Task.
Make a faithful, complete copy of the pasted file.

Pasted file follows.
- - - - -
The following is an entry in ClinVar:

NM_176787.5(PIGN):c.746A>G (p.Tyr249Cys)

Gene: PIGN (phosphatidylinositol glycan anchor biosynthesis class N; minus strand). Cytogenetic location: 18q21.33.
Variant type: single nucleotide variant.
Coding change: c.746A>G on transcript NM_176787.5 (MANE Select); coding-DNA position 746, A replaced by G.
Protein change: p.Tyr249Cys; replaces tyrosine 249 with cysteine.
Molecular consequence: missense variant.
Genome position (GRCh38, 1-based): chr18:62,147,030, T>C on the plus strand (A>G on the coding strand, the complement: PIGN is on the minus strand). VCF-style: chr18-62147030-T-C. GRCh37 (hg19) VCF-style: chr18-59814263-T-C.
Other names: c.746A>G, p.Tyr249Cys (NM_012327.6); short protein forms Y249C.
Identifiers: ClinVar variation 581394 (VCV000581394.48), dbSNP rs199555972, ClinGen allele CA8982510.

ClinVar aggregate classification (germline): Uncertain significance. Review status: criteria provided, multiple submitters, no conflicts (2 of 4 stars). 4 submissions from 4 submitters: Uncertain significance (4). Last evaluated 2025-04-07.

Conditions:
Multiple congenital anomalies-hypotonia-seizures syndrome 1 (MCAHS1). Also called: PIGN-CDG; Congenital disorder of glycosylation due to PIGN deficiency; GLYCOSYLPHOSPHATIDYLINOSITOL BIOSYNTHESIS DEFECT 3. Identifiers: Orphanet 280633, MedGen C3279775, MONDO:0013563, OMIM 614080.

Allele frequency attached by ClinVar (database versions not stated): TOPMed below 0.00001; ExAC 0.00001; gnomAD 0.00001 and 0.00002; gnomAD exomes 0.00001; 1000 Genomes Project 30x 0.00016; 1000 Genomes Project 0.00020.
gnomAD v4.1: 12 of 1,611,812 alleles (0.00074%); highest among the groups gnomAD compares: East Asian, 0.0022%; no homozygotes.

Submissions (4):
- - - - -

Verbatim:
The following is an entry in ClinVar:

NM_176787.5(PIGN):c.746A>G (p.Tyr249Cys)

Gene: PIGN (phosphatidylinositol glycan anchor biosynthesis class N; minus strand). Cytogenetic location: 18q21.33.
Variant type: single nucleotide variant.
Coding change: c.746A>G on transcript NM_176787.5 (MANE Select); coding-DNA position 746, A replaced by G.
Protein change: p.Tyr249Cys; replaces tyrosine 249 with cysteine.
Molecular consequence: missense variant.
Genome position (GRCh38, 1-based): chr18:62,147,030, T>C on the plus strand (A>G on the coding strand, the complement: PIGN is on the minus strand). VCF-style: chr18-62147030-T-C. GRCh37 (hg19) VCF-style: chr18-59814263-T-C.
Other names: c.746A>G, p.Tyr249Cys (NM_012327.6); short protein forms Y249C.
Identifiers: ClinVar variation 581394 (VCV000581394.48), dbSNP rs199555972, ClinGen allele CA8982510.

ClinVar aggregate classification (germline): Uncertain significance. Review status: criteria provided, multiple submitters, no conflicts (2 of 4 stars). 4 submissions from 4 submitters: Uncertain significance (4). Last evaluated 2025-04-07.

Conditions:
Multiple congenital anomalies-hypotonia-seizures syndrome 1 (MCAHS1). Also called: PIGN-CDG; Congenital disorder of glycosylation due to PIGN deficiency; GLYCOSYLPHOSPHATIDYLINOSITOL BIOSYNTHESIS DEFECT 3. Identifiers: Orphanet 280633, MedGen C3279775, MONDO:0013563, OMIM 614080.

Allele frequency attached by ClinVar (database versions not stated): TOPMed below 0.00001; ExAC 0.00001; gnomAD 0.00001 and 0.00002; gnomAD exomes 0.00001; 1000 Genomes Project 30x 0.00016; 1000 Genomes Project 0.00020.
gnomAD v4.1: 12 of 1,611,812 alleles (0.00074%); highest among the groups gnomAD compares: East Asian, 0.0022%; no homozygotes.

Submissions (4):